#phdchat, ATPI

What’s Your Research Methods Worldview?

This is the question we tackled in my Friday night class (Yes. It’s on Friday night from 5:30-8:20 pm = Awesome). #ATTD6480: Research Methods is one of my final courses in my doctoral program designed to help graduate students create an empirical research article and/or develop our dissertation proposal. I am looking forward to it – so far we started to talk about our preferred research methods and potential topics for the semester.

Cartoon image c/o Sheldon Comics

This was our opening activity. We had to read this cartoon and respond to this question: Are you more drawn to qualitative or quantitative research? Why?

My response is that I dabble in both areas. For areas of study and research, I really do need to take a mixed method approach. In class, I identified with the pragmatism and constructivism worldview philosophy for research. In looking around the table, I am fortunate to be the only one applying mixed methods based on my experiences in research, work and collaborating with some great authors. As a researcher, I seek to understand rather than test a theory (postpositivism), and I am usually looking to generate practical, real-world solutions with my research. Here is a quick breakdown of four world views of research from Creswell (2009, p. 6):

Postpositivism
Determinism
Reductionism
Empirical observation and measurement
Theory verification
Constructivism
Understanding
Multiple participant meaning
Social and historical construction
Theory generation
Advocacy/Participatory
Political
Empowerment Issue-oriented
Collaborative
Change-orientated
Pragmatism
Consequences of actions
Problem-centered
Pluralistic
Realist-world practice oriented

Where in the world does your research lie? What sort of research methods do you prefer? What strategies of inquiry do you apply for your qualitative, quantitative or mixed methods approach? I will continue to share ideas from this class and my first official qualitative class (#ANTH 5031: Ethnographic & Qualitative Methods) over the course of the semester. I welcome your research methods, applications and resources.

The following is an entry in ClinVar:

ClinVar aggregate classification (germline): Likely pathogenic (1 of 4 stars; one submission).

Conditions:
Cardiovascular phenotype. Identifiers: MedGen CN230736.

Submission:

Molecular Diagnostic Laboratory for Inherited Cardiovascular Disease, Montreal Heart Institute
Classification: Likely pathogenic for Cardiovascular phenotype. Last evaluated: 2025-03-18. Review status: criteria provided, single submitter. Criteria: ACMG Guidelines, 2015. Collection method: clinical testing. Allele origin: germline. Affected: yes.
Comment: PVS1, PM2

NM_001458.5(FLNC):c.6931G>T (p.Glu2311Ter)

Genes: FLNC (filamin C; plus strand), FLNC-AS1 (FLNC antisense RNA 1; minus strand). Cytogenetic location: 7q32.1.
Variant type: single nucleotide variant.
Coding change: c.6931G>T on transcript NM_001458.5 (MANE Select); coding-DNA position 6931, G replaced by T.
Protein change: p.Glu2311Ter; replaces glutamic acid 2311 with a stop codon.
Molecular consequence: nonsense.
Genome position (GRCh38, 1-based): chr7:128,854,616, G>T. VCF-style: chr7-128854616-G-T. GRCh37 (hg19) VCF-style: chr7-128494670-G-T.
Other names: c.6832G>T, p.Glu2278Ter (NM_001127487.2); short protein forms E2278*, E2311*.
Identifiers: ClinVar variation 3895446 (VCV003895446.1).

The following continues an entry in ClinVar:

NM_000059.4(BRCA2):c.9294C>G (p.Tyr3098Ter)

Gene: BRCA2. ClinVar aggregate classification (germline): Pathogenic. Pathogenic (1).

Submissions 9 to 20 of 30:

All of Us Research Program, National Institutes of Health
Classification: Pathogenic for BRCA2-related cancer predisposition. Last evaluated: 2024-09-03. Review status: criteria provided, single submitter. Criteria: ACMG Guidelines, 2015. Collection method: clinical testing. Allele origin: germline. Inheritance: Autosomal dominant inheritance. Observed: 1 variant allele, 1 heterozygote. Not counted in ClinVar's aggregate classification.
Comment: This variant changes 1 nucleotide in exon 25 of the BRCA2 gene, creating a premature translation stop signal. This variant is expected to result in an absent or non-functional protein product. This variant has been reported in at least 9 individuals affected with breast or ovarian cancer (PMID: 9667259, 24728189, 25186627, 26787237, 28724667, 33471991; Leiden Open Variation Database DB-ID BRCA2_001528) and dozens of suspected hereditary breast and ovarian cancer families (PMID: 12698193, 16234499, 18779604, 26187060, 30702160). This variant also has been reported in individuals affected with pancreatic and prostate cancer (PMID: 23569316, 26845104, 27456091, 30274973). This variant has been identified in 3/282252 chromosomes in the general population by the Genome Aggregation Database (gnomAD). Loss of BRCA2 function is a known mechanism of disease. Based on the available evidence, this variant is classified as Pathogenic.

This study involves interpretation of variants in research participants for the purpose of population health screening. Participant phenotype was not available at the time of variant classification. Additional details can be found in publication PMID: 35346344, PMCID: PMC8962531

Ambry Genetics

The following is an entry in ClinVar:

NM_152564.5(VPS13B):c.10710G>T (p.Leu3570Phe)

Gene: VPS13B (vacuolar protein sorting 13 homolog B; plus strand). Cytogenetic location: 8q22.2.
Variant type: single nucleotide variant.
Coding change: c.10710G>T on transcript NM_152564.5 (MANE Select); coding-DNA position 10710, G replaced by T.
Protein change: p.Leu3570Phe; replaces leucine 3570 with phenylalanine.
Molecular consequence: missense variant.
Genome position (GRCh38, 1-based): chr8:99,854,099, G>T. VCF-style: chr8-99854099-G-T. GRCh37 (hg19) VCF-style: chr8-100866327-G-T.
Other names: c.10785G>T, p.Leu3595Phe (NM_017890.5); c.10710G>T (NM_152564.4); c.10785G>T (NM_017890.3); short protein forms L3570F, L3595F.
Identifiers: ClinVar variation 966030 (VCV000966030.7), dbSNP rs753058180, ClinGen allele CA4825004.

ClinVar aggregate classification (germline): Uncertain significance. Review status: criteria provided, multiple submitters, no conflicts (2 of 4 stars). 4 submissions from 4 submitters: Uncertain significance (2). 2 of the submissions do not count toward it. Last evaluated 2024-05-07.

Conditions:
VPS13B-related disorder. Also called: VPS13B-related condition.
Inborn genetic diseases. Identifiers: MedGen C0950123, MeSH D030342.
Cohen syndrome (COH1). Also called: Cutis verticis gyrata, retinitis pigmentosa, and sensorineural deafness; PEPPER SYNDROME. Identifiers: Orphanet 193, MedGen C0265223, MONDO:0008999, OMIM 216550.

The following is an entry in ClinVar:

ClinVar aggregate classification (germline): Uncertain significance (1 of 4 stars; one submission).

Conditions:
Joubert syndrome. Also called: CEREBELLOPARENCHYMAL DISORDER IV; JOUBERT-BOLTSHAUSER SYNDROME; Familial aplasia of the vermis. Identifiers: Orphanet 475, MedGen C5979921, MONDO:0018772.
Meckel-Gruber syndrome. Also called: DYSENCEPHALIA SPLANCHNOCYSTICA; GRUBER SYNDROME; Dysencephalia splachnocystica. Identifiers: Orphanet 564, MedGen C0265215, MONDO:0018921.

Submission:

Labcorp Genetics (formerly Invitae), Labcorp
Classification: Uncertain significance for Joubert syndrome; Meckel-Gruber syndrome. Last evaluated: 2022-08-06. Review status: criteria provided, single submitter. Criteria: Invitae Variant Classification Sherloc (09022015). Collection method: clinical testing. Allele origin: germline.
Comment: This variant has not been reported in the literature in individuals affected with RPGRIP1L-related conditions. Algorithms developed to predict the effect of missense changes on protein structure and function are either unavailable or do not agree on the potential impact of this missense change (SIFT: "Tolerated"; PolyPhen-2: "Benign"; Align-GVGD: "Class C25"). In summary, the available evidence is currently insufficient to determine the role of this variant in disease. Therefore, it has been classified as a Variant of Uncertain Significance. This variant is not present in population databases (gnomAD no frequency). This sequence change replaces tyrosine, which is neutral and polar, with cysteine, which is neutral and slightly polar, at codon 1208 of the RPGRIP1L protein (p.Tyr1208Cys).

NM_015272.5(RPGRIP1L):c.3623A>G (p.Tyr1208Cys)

Reference:
Creswell, J.W. (2009). Research design: Qualitative, Quantitative, and Mixed Methods Approaches. Thousand Islands, CA: SAGE Publications Inc.
astd, ATPI, Learning Technologies, LPQ, Open Education

Introducing the NEW Learning and Performance Quarterly (LPQ) Journal

CALL FOR PAPERS: LPQ, VOL. 1, ISSUE 1

The Center for Knowledge Solutions at the Department of Learning Technologies, University of North Texas is proud to announce the first Call for Papers for the inaugural issue of the Learning and Performance Quarterly (LPQ) journal.

The Learning and Performance Quarterly (LPQ) is currently accepting submissions for the inaugural issue. We are welcoming any article submissions that detail the definition, history and evolution of learning and performance in its broadly conceived terms including instructional design, performance improvement, learning innovations, training and development and educational technology for both public and private sectors: http://bit.ly/LPQv1i1 

The deadline for submissions is Friday, February 10, 2012.

For detailed submission guidelines and instructions on how to make a submission, please visit Author Guidelines. Editors, Laura Pasquini and Dr. Jeff Allen, will gladly answer any questions or concerns regarding submissions via e-mail: LPquarterly@gmail.com. We look forward to receiving your submissions.

Please share this announcement with other colleagues and researchers who might be interested in publishing for the Learning and Performance Quarterly. Thanks!

astd, ATPI, Reflections, Training

Talkin’ ‘Bout My Generation…

So I was talkin’ ’bout my generation (and other generations) in the workplace for this week’s ATTD 6210 trend report, and it had me thinking about the generation gap. There are now four different generations working side-by-side in the workforce – which has not happened before. This means it’s probably a good idea for organizations to take a look at who is actually sitting around the board room table and better understand how to manage this group effectively.

I am a Generation X kid. After reading the ASTD article, Guiding Generation X to Lead, I very much identified with all these Gen X perspectives:

  • resourceful and hardworking
  • meet commitments and take employability seriously
  • value self-reliance.
  • well-honed survival skills and nurtured networks prepare them to handle whatever happens
  • are comfortable in a global and digital world
  • adopted the collaborative technology to reshape how we work and live